Chinese professor, singer and author adds Little Falls to her travel experiences

Visiting Chinese scholar Jia Yang, left, has added a visit to Central Minnesota to her experiences of the United States.  Her “visiting scholar contact” has been Little Falls native Dr. Don Boros.

Visiting Chinese scholar Jia Yang, left, has added a visit to Central Minnesota to her experiences of the United States. Her “visiting scholar contact” has been Little Falls native Dr. Don Boros.

Little Falls native is her ‘visiting scholar contact’

 

by Jennie Zeitler, Staff Writer

 

Professor Don Boros of Binghamton University in New York, who grew up in Little Falls, is the theater arts department director there and has directed more than 30 drama productions. He has acted in more than 50, and has also been a sound designer, scenic designer, lighting designer and playwright.

In the course of a varied and active career, Boros has presented papers and lectured in countries on five continents. In 2003, he was the co-creator and director of a study abroad program called the Total Art of Chinese Theatre, helping to establish ties with the National Academy of Chinese Theatre Arts in Beijing.

He was studying abroad in summer 2012, when he received an e-mail that Jia Yang of Shanghai, China was coming to study at Binghamton. Upon his return to New York, they were introduced and he discovered he was to be her “visiting scholar contact.”

“It was serendipity, really,” he said.

Yang studied for about 10 years in Beijing. Since 2006, she has been teaching theater to students ages 16-22 at the Shanghai Musical Theater Academy. She has played the equivalent of Broadway in Osaka and Tokyo in Japan and in Beijing and Shanghei.

“Jia is very modest,” Boros said, “but she played the leading role in ‘The Lion King’ for three years and 550 performances in Japan.”

Her parents are now retired, but her father was a musician and her mother a teacher who enjoys singing and dancing.

Her brother is a singer who also plays the saxophone, and her sister has a PhD in the history of theater.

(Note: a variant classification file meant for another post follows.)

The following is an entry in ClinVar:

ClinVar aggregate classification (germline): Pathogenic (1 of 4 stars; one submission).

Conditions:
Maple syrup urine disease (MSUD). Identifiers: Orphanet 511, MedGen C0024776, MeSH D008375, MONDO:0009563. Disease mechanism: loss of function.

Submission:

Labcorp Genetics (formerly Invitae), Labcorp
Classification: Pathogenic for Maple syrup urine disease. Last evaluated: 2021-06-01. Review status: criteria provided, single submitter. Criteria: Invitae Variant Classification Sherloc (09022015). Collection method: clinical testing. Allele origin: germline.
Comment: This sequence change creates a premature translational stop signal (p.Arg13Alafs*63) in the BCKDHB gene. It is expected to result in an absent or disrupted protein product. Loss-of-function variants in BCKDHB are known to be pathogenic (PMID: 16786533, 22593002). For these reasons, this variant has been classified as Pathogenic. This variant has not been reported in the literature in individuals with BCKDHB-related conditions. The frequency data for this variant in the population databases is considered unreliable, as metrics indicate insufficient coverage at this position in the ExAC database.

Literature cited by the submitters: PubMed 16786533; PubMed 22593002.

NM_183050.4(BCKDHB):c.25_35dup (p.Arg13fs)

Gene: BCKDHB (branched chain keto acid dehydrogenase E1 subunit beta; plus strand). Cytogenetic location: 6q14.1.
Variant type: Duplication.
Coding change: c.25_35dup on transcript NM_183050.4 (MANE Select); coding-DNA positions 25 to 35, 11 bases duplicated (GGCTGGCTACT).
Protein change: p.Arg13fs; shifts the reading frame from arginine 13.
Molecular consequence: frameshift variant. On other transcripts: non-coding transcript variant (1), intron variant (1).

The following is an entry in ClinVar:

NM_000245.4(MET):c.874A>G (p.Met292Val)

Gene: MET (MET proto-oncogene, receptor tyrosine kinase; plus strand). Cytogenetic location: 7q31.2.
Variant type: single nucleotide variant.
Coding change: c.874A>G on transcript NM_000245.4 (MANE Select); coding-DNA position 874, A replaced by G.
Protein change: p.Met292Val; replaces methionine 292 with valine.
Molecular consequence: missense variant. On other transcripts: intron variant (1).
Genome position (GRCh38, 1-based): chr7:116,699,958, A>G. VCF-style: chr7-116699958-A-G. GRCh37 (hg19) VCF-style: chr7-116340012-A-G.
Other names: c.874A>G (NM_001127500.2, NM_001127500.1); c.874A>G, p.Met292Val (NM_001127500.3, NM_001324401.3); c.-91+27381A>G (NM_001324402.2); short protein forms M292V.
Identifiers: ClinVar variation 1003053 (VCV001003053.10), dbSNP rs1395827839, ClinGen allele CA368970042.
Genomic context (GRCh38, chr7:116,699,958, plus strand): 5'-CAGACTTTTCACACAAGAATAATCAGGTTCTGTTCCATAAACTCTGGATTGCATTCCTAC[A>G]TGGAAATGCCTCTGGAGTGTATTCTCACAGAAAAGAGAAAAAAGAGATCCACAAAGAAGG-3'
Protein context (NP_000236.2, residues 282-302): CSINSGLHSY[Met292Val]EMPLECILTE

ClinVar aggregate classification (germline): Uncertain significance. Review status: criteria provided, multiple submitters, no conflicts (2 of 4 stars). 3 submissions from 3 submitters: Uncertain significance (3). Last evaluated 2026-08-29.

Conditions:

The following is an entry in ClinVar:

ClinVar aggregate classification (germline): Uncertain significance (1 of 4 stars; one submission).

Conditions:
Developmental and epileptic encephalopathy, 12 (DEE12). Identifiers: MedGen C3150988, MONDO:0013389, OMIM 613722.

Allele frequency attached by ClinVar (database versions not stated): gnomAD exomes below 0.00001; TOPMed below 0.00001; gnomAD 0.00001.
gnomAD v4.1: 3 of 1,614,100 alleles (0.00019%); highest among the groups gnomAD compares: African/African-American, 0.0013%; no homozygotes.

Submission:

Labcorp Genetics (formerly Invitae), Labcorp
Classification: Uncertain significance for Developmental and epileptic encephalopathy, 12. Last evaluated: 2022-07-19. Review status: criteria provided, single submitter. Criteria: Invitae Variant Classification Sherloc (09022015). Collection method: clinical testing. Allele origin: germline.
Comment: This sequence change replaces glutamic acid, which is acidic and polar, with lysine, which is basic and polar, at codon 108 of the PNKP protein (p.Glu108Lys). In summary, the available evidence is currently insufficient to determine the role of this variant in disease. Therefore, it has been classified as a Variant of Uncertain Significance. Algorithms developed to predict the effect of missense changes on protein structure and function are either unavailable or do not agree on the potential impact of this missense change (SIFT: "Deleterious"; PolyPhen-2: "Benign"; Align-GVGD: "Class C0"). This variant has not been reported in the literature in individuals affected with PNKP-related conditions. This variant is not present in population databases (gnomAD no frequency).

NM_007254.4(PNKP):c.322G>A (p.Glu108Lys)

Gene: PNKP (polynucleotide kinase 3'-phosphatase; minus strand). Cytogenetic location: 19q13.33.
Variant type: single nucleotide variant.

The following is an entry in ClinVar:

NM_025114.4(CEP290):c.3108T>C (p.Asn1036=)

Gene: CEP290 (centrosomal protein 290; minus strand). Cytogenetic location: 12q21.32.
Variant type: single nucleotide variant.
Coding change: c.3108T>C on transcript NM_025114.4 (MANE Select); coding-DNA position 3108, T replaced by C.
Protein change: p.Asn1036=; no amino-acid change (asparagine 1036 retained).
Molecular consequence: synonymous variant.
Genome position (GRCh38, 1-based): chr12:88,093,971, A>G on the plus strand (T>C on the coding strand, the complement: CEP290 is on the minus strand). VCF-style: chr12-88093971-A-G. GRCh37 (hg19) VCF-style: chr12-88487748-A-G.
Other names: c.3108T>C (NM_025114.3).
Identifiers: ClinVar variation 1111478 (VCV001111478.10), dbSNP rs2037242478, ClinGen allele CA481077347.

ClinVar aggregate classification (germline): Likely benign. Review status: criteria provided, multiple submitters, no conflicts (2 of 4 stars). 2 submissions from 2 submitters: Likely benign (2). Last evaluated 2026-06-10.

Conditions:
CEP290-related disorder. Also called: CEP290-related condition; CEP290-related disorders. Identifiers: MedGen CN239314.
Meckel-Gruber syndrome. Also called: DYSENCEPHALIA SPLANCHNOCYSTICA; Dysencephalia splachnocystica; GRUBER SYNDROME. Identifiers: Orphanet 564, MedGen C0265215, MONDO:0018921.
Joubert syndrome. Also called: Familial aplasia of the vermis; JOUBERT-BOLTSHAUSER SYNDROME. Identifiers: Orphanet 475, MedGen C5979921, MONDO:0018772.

While Yang lived and performed in Japan, she learned Japanese and became fluent in six months. She did not speak English when she stepped off the plane July 25, 2012, but can follow most of a conversation in English.

“I have a good friend with me — my translator,” she said. The translation app on her iPad helps with most words — but it doesn’t work with all of them.

“I heard that there were many ‘tomatoes’ and thought, that is a good thing,” Yang said. “Then I learned about tornadoes.”

During her time in the United States, she has lectured and performed at Binghamton. She travelled with Boros by bus to New York City.

“Someone heard her sing and I didn’t see her for a while,” he said. “They kept her there singing, at ever larger venues.”

Yang served on the admissions board at Julliard during that time and performed at New York University. She was invited by the Chinese Embassy to speak at the United Nations. Her parents, sister and brother-in-law came from China to attend. She also has relatives in Houston, San Francisco, Los Angeles and Las Vegas.

Travels during her time in the United States have taken her to Boston, Savannah and Tallahassee. She and Boros carved out a two-week period of time before she returns to China later this month to visit Chicago.

While in Chicago, it occurred to Boros that he hadn’t been home in two years, and maybe Yang would like to come with.

“We rented a car and drove to Little Falls,” he said.

“I have been most happy, taking this trip and seeing American culture and family,” she said.

Experiencing local culture and landmarks included family gatherings at the home of Boros’ sister and brother-in-law, Annette and Jerry Fedor, as well as lunch at The Royal Cafe, eating her first bite of “hotdish.”

“I’ve never seen her order the same thing twice,” Boros said. “She always wants to try new things.”

Yang commented that the liver and onions Boros ordered are served the same way in China.

Yang has written three books about various aspects of Chinese musical theater, and has begun writing a fourth.

One of the most positive cultural differences Yang has observed is Americans’ ability to relax when the workday is done.

“I saw many people busy, but they take more time to relax with family,” she said. “In China most people are busy too and very serious; most people don’t smile and they are very tired. People here enjoy life and have fun.”

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